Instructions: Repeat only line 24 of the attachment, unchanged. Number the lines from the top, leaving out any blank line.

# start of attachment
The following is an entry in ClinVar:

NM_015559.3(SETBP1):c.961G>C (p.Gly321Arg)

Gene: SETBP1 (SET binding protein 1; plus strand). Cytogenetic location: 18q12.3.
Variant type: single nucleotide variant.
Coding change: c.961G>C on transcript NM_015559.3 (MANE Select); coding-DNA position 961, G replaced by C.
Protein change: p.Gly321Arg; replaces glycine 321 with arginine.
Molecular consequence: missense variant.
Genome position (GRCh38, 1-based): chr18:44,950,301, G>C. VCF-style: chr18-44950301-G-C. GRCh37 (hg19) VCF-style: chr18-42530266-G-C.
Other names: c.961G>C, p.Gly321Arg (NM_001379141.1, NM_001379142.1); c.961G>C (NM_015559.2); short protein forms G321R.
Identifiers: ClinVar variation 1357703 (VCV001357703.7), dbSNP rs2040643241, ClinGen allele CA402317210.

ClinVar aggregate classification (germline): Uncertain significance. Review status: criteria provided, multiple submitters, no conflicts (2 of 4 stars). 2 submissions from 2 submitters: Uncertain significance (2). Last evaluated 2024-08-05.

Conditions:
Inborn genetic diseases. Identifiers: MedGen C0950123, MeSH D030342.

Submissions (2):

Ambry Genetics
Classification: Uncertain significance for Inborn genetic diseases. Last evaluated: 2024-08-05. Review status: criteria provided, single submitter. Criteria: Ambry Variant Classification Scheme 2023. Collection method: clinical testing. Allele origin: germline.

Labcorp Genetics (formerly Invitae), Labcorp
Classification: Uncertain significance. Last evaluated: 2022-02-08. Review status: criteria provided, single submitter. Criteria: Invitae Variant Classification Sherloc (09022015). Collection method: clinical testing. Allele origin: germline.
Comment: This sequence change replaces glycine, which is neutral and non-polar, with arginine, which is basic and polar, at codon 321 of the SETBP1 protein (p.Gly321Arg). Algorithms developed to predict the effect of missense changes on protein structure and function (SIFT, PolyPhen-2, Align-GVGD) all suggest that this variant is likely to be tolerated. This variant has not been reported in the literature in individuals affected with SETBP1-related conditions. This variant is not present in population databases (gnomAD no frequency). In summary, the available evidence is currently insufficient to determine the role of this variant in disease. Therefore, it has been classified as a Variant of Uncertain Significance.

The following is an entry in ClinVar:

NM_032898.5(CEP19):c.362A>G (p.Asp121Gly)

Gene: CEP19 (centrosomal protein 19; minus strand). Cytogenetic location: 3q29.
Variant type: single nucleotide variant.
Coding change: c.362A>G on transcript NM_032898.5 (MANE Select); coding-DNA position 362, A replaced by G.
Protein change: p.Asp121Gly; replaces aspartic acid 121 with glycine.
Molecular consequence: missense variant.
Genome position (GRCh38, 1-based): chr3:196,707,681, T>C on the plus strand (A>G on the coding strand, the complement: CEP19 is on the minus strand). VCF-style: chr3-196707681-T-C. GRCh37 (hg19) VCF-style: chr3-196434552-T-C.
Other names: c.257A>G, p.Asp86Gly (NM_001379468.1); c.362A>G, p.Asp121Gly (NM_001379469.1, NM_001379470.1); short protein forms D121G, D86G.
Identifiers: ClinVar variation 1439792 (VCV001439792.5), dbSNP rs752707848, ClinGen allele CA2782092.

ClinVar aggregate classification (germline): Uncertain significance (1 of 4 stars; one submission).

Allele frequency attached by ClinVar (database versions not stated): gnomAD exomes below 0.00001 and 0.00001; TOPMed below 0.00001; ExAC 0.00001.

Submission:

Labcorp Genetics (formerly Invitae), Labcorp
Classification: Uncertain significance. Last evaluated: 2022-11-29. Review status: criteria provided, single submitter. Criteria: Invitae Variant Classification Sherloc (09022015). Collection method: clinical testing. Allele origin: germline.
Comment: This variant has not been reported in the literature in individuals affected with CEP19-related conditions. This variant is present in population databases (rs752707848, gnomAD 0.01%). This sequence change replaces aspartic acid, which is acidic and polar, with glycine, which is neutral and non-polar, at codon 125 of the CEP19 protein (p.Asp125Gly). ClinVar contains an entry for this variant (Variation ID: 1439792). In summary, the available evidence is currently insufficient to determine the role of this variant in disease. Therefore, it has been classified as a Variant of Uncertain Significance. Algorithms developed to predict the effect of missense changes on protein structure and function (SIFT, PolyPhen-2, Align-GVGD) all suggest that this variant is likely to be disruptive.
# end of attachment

Coding change: c.362A>G on transcript NM_032898.5 (MANE Select); coding-DNA position 362, A replaced by G.